What can be more rewarding for an actor than people remembering him for a role he played. Sumayyah Qureshi talks to the most known face of Kashmiri TV serials.
People know him as Shams-u -Din, a character he played in one of his serials, Shabrang, some two decades ago and still greet him by the name.
“When an actor is recognized by a role he plays, it’s the biggest compliment. A lot of people also think that I am a Muslim,” says 55-year-old Shadi Lal Kaul.
Kaul, a Kashmiri Pandit was born in the Kani Kadal area of Srinagar, but Shams-u-Din was a Muslim character, hence the confusion.
Kaul remembers one incident when he was shooting his serial ‘Jatt’e Wanai’ in Botanical Garden in Srinagar. After the shooting was over, children and young men watching, raised slogans ‘Shams-u-Din agey bado ham tumhare saath hai. “I had never imagined I would get this much of respect and love from my audience,” says Kaul.
Most of his roles, he says, were inspired by the years he spends with his Muslim neighbours and friends in Srinagar.
Kaul says he never had problems in portraying the roles of a middle-class society because he has grown up in one.
Known for his humour and comic roles Kaul started his acting career with street plays in 1974. “My first street play attracted more than 5000 people, I got a huge response and then I didn’t look back,” says Kaul.
With the start of the Kalidas theatre of which he is the founder member, things started to move in his acting career on a larger scale, he narrates.
In a career spanning more than three decades, Kaul had acted in different roles but the most popular are the comic ones. And he is happy about it.
If people get a moment of satisfaction and relief after a hard day, my work is done says Kaul. “They say if you make a person laugh, you will go to heaven,” says Kaul.
He, however, adds that the serials carried “a social message and they don’t have those double meaning dialogues. Our humour is rich and people here love it,” he says.
Though in some serials and plays he has acted in serious roles he says, “Now onwards I will do only humour, no serious shows.”
A few years ago Kaul suffered a tragedy when he lost his teenage son to cancer. “The death of my son was a blow… It has brought me down to earth,” says Kaul.
Having no formal training in acting, Kaul considers himself a self-taught actor. But, he gives credit to Ali Mohammed Kuchay, who helped a group of amateurs in Kani Kadal including Koul to make a play.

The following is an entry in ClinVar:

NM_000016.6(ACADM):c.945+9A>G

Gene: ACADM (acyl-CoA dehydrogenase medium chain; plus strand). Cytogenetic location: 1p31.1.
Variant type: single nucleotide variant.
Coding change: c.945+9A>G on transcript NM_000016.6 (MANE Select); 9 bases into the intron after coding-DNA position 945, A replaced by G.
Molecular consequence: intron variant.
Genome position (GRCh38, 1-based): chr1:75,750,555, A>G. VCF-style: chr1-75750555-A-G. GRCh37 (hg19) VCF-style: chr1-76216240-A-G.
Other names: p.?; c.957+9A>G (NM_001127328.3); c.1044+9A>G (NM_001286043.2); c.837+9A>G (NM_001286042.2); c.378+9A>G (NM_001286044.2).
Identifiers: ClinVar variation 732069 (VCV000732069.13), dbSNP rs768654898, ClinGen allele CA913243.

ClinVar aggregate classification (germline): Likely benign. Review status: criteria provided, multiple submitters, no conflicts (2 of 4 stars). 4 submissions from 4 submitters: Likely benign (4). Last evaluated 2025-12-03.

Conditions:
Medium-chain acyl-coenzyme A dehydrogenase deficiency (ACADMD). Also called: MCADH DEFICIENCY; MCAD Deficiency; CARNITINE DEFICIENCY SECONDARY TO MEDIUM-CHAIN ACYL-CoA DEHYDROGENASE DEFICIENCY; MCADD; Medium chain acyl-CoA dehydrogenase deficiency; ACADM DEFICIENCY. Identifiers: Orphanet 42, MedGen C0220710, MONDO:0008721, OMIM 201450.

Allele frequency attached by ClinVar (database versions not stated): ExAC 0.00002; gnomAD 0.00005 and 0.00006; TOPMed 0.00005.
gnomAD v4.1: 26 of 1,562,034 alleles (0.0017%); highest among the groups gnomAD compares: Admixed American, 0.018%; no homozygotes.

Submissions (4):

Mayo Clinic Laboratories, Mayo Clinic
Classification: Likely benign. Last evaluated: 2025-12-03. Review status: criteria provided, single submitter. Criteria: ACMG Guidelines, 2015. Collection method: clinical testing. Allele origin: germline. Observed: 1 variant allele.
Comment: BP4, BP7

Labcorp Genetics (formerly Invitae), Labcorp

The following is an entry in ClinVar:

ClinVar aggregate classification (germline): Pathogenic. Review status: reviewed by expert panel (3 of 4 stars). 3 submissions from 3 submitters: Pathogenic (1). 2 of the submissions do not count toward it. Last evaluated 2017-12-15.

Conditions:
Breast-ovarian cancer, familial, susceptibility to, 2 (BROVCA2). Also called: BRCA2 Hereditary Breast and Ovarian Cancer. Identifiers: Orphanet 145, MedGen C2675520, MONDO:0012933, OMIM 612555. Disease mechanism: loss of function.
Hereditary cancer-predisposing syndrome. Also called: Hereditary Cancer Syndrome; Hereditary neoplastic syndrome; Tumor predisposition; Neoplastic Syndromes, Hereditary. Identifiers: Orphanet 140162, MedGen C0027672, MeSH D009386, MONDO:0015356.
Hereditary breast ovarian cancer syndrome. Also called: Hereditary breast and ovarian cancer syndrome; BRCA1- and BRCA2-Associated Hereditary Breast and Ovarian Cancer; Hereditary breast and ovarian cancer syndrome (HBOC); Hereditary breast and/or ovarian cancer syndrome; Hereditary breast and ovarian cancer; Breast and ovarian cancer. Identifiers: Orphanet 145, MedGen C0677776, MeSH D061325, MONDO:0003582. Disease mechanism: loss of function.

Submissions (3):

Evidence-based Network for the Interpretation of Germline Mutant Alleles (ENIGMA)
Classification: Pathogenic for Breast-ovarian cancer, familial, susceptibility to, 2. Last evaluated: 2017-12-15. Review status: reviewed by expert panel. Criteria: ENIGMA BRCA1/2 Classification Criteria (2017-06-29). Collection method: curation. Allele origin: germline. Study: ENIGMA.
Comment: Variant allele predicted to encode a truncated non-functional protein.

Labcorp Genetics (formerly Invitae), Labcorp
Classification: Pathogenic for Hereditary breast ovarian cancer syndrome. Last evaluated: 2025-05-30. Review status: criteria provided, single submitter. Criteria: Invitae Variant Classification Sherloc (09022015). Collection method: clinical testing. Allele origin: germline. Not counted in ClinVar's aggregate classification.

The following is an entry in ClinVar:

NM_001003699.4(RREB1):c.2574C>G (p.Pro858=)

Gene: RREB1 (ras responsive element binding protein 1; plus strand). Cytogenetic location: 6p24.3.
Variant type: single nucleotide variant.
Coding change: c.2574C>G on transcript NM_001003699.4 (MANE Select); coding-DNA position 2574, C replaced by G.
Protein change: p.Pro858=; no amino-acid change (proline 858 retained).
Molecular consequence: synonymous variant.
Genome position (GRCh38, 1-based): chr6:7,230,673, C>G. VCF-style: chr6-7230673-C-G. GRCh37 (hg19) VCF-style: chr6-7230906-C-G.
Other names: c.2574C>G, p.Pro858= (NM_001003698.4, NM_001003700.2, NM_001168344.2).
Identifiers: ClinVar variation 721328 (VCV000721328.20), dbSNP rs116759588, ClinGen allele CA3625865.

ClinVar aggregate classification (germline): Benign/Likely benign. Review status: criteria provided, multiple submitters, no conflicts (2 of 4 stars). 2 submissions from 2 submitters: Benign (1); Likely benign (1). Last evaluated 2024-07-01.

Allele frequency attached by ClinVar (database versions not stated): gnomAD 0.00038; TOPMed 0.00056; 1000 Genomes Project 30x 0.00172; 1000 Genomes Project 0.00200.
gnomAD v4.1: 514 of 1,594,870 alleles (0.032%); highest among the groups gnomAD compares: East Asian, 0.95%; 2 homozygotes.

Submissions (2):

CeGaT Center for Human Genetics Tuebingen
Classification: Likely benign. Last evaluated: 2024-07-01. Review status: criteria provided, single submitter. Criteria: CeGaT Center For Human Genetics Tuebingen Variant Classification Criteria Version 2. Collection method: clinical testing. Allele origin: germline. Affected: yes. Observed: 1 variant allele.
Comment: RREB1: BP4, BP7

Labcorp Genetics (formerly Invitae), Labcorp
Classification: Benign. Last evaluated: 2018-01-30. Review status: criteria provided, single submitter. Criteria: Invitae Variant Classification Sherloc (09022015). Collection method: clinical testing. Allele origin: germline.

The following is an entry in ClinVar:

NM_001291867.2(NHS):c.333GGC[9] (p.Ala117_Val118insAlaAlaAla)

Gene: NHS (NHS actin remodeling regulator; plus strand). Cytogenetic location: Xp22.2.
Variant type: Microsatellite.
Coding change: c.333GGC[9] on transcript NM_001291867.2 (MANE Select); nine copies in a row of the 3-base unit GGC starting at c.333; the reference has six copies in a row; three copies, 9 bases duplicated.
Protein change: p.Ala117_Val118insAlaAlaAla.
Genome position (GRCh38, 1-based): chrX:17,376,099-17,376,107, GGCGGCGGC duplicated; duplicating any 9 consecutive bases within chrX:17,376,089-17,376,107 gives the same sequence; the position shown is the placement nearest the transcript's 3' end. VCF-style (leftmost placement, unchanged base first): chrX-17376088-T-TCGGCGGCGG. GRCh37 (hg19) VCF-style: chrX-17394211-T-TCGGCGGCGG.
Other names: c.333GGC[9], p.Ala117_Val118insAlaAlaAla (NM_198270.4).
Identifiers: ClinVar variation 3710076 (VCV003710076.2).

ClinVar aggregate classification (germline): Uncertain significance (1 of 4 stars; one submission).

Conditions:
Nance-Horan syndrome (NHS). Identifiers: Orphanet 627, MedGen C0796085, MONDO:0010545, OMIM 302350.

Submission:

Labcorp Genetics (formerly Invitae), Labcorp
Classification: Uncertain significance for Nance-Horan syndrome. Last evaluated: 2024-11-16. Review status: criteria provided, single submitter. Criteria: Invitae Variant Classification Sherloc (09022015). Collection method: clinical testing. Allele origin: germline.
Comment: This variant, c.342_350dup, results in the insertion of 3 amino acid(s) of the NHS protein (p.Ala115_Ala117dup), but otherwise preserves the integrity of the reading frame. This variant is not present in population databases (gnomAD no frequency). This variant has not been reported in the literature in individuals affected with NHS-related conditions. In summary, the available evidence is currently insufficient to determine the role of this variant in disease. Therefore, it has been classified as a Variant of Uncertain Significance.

Shadi says, his experience with theatre plays helped him chisel his acting skills. “Theatre helps actors learn about costumes, makeup, set designing, light designing. Doing theatre helps to become active and humble.”
The migration of the Pandit community in the 1990’s started the decline of the theatre in Kashmir. Kaul also migrated to Jammu. He has not done theatre since he left Kashmir. “Yes, I miss the theatre. I did my last theatre play in 1987,” he said.
Kaul got a lot of support from his parents especially his mother, who was an avid watcher of his plays, he says.
He recalls the days when there were so many theatre groups in Kashmir, and all would compete to perform better. Some of these theatre groups were Sangam, Kala Kender, Vasant theatre, Rang Manch and Kalidas.
Another reason for the decline of theatre, Kaul says, is people have stopped writing for theatre who instead write for the television serials as there is more money.
About the acting scenario in Kashmir Kaul explains: “We have no guides and the biggest setback to actors here has been the closure of cinemas and theatre due to turmoil. There are chances of its revival. It will take some years if things go well.
“There is so much talent. But, people are not dedicated. The new breed of actors has no idea how to act. And with the mushrooming of private producers, things have gone worse. Actors come straight to the sets and give a shot; there are no rehearsals, no dialogue delivery practice,”
Kaul would be training a group of budding actors in Kashmir, who would be selected through an audition. “We will select a group of 20 budding actors and teach them about movements, turns, comic timing. Finally, they will be cast in a serial. If it is a success, we will increase the intake capacity,” he says. Kaul will be conducting a 20 days acting workshop for them.
Kaul considers TV director Farooq Nazki as the biggest showman of Kashmir, however, adds, “I am more comfortable working with Ayash Arif. He knows me well as an actor.”
The various theatre plays Kaul has done include Tasruf (1975), Guer Bueth, Dastaar, Zalur, Local Taxes Extra.
Some of his television serials include Amaar, Adam Zaad, Pazar Yeli Muod, Pagah Sholi Duniya, Anjaam, Ghulam Begam Badshah, Jetti Wanai, Naav Daar Aab, Soada, Treti Buzun and Gaash Pholnas Taam.
His work has earned him a huge fan following besides many awards. But, the best award, Kaul says, is the appreciation he gets from people.